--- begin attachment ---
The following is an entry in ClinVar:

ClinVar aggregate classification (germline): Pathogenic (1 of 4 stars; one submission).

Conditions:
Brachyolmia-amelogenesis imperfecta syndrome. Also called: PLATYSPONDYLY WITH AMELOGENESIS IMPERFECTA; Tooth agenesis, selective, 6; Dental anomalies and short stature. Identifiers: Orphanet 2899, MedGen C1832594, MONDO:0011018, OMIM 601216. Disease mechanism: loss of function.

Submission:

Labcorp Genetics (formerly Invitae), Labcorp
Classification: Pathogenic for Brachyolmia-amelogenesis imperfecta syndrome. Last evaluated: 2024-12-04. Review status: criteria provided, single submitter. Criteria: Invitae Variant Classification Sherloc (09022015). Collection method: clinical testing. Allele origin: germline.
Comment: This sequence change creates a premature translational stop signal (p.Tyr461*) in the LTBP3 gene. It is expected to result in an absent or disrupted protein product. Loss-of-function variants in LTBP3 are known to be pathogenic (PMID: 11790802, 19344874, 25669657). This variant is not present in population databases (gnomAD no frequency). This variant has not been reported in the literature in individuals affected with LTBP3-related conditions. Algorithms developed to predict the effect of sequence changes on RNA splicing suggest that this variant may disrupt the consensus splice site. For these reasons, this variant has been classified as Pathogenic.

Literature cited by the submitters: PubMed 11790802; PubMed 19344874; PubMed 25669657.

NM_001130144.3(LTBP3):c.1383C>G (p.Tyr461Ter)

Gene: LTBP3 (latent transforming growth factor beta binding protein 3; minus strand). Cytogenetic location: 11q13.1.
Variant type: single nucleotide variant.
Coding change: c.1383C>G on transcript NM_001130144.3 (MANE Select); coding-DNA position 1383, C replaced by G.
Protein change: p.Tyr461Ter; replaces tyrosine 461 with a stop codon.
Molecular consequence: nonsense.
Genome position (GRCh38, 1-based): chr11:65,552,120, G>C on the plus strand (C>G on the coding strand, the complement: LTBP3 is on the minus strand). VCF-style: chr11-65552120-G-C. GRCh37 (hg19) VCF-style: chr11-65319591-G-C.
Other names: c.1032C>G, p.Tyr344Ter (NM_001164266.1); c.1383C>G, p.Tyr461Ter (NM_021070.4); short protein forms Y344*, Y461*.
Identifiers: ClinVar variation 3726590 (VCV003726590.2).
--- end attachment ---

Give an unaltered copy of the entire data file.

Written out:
The following is an entry in ClinVar:

ClinVar aggregate classification (germline): Pathogenic (1 of 4 stars; one submission).

Conditions:
Brachyolmia-amelogenesis imperfecta syndrome. Also called: PLATYSPONDYLY WITH AMELOGENESIS IMPERFECTA; Tooth agenesis, selective, 6; Dental anomalies and short stature. Identifiers: Orphanet 2899, MedGen C1832594, MONDO:0011018, OMIM 601216. Disease mechanism: loss of function.

Submission:

Labcorp Genetics (formerly Invitae), Labcorp
Classification: Pathogenic for Brachyolmia-amelogenesis imperfecta syndrome. Last evaluated: 2024-12-04. Review status: criteria provided, single submitter. Criteria: Invitae Variant Classification Sherloc (09022015). Collection method: clinical testing. Allele origin: germline.
Comment: This sequence change creates a premature translational stop signal (p.Tyr461*) in the LTBP3 gene. It is expected to result in an absent or disrupted protein product. Loss-of-function variants in LTBP3 are known to be pathogenic (PMID: 11790802, 19344874, 25669657). This variant is not present in population databases (gnomAD no frequency). This variant has not been reported in the literature in individuals affected with LTBP3-related conditions. Algorithms developed to predict the effect of sequence changes on RNA splicing suggest that this variant may disrupt the consensus splice site. For these reasons, this variant has been classified as Pathogenic.

Literature cited by the submitters: PubMed 11790802; PubMed 19344874; PubMed 25669657.

NM_001130144.3(LTBP3):c.1383C>G (p.Tyr461Ter)

Gene: LTBP3 (latent transforming growth factor beta binding protein 3; minus strand). Cytogenetic location: 11q13.1.
Variant type: single nucleotide variant.
Coding change: c.1383C>G on transcript NM_001130144.3 (MANE Select); coding-DNA position 1383, C replaced by G.
Protein change: p.Tyr461Ter; replaces tyrosine 461 with a stop codon.
Molecular consequence: nonsense.
Genome position (GRCh38, 1-based): chr11:65,552,120, G>C on the plus strand (C>G on the coding strand, the complement: LTBP3 is on the minus strand). VCF-style: chr11-65552120-G-C. GRCh37 (hg19) VCF-style: chr11-65319591-G-C.
Other names: c.1032C>G, p.Tyr344Ter (NM_001164266.1); c.1383C>G, p.Tyr461Ter (NM_021070.4); short protein forms Y344*, Y461*.
Identifiers: ClinVar variation 3726590 (VCV003726590.2).